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Keeping a Healthy Blood Pressure: Facts, Tips, & More!

The Centers for Disease Control and Prevention (CDC) documents an average of 70 million adults as having high blood pressure (BP). This value accounts for 1 in every 3 adult with BP readings higher than normal. The CDC also shares the dangers of high blood pressure stating, “More than 360,000 American deaths in 2013 included high blood pressure as a primary or contributing cause. That is almost 1,000 deaths each day.

Blood pressure readings may vary depending on age, health status, exercise, sleep, stress, and others. The American Heart Association notes 120/80 mm Hg as a normal BP reading. Readings can be slightly higher or lower than 120/80 mm Hg without presenting any health concerns. On the other hand, a reading of 120/80 mm Hg may not be “ideal” for some clients. For instance, if your BP reading is normally on the lower spectrum averaging 90/50 mm Hg, then an increase in blood pressure to 125/90 mmHg may signal a health concern. An increase or decrease in BP may or may not be related to an underlying cause, but it’s best to contact your doctor for guidance if you experience a change from normal blood pressure readings.

Clients should adhere to scheduled physical examinations and ask their practitioner about his/her baseline vitals – theses are “norm” vital sign values for the client (heart rate, blood pressure, respiratory rate, and temperature). In general consistent blood pressure readings of 160/100 mm Hg or higher are considered hypertension (high BP), and readings less than 120/80 mm Hg hypotension (low BP).

Tips for Keeping a Healthy Blood Pressure:

1. Take (BP) readings as advised by your physician, and prior to taking any blood pressure medications.

2. Limit the amount of sodium in your diet. The Mayo Clinic advises to decrease daily sodium intake to 2,300 milligrams (mg) or less. As noted in the Mayo Clinic, “Even a small reduction in the sodium in your diet can reduce blood pressure by 2 to 8 mm Hg.”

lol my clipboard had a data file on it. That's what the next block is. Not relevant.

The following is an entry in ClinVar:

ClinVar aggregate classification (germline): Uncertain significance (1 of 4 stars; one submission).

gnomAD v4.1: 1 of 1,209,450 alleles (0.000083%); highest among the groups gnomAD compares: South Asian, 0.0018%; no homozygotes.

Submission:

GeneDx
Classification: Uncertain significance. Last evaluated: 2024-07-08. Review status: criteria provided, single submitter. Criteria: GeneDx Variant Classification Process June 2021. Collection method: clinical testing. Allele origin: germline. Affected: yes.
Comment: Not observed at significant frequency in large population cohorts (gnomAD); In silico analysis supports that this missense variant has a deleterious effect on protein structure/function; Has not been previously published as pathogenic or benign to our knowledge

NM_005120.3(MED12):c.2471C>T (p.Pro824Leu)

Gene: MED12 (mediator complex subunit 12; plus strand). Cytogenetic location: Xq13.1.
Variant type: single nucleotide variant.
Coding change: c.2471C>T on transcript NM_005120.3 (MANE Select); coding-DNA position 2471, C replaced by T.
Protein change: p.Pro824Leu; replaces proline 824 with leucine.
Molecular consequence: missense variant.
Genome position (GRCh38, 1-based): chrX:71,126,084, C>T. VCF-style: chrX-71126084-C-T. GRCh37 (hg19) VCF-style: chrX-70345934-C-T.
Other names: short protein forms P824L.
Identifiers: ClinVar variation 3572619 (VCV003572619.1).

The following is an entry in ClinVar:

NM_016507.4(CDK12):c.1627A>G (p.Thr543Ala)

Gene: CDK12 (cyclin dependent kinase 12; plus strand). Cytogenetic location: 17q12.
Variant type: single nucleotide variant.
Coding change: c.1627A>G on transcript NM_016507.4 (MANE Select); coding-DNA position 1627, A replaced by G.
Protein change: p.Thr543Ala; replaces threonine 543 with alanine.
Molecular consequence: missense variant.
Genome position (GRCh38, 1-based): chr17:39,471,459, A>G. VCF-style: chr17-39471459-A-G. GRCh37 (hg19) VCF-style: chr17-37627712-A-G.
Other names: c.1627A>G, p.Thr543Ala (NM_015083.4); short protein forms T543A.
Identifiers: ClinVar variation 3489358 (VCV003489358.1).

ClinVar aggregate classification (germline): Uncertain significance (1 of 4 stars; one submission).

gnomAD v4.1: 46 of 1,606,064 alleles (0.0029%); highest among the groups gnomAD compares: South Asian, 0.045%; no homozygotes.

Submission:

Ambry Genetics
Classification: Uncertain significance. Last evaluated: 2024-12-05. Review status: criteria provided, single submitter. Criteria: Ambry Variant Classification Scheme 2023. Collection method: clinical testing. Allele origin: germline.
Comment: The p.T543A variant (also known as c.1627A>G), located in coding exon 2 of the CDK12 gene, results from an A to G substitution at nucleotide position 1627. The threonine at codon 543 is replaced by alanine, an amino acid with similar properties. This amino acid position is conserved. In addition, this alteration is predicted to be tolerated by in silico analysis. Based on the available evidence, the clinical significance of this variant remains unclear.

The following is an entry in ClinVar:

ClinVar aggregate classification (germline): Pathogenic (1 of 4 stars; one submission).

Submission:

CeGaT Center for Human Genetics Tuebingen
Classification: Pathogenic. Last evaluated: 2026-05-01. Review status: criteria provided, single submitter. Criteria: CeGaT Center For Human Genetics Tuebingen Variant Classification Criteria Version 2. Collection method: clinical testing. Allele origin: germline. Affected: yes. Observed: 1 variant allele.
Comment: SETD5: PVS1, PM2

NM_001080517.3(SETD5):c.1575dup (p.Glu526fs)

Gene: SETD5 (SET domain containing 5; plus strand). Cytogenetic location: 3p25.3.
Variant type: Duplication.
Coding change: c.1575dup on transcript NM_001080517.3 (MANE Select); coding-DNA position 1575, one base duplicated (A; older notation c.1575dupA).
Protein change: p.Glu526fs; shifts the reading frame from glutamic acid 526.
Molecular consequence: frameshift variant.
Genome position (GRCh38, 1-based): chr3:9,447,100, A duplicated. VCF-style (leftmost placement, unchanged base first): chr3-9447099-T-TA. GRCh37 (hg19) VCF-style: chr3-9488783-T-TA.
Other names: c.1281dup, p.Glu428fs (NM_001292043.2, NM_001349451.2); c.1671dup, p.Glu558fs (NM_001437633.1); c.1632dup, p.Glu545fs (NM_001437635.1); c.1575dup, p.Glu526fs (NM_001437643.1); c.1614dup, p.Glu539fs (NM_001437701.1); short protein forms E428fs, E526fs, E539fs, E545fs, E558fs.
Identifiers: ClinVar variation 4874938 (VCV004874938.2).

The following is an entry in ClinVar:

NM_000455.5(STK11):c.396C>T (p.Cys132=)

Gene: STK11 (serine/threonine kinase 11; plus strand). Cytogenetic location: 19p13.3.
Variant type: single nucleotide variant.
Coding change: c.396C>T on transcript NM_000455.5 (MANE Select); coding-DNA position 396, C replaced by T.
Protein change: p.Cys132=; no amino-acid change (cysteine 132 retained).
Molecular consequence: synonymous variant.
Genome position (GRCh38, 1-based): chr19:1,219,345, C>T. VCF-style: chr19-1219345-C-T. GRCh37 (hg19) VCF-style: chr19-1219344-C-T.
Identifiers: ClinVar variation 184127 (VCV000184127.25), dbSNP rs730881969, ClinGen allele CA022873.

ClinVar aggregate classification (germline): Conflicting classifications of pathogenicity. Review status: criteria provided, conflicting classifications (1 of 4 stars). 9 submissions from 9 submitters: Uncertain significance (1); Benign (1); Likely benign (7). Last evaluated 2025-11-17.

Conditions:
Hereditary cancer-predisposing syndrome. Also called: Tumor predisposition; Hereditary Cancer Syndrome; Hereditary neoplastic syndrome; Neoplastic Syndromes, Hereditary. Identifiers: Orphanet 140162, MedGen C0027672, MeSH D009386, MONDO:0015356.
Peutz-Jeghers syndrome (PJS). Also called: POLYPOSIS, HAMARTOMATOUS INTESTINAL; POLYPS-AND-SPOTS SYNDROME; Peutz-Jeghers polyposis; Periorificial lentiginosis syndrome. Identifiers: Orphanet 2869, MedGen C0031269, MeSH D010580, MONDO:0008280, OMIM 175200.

3. Read food labels paying notice to sodium content per serving. Keep in mind the serving amount may differ from the sodium content in the entire container. For instance, the package can read, “500 mg of sodium per serving”, while the serving size accounts for ½ of the container. If you plan to consume the entire package portion, then sodium intake would be 500mg X 2 (serving per entire container) = 1,000 mg of sodium. Clients can consult with dietitians and nutritionist for tips and assistance in calculating sodium intake.

4. Keep a diary of sodium intake per meal to ensure adherence to daily recommendations.

5. Maintain BP medication regimen for optimal results.

6. Develop an exercise routine as advised by your doctor. As noted in the Mayo Clinic, “Regular physical activity — at least 30 to 60 minutes most days of the week — can lower your blood pressure by 4 to 9 millimeters of mercury (mm Hg).

7. If applicable, lose the extra weight. The Mayo Clinic documents that losing 10 pounds can reduce BP, and also increase the effectiveness of blood pressure medications. 

* All information shared in this article should be discussed with your healthcare provider prior to incorporating any suggestions. This article is for informational purposes only, and is not intended to provide advice or direct client decisions.

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Yeneilyn is a Registered Nurse in the state of Florida since 2006. Her nursing practice began in the field of Cardiology at Mount Sinai Medical Hospital and expanded to care for clients in the Intensive Care Unit (ICU). She was provided the opportunity as LPN Instructor, which changed the course of her nursing career. She states, “Teaching nursing students expanded my view on positive influences nurses contribute beyond beside care. Nurses are central leaders in health education, client advocacy, and disease prevention.” Currently, Yeneilyn writes health articles and prepares Continuing Education (C.E.) courses for healthcare professionals. She continues her studies in the field of Nursing Education and evidenced-based nursing practice. In her free time she enjoys sharing time with family and friends.

For questions or topics of interest contact Nurse Yenny at:    




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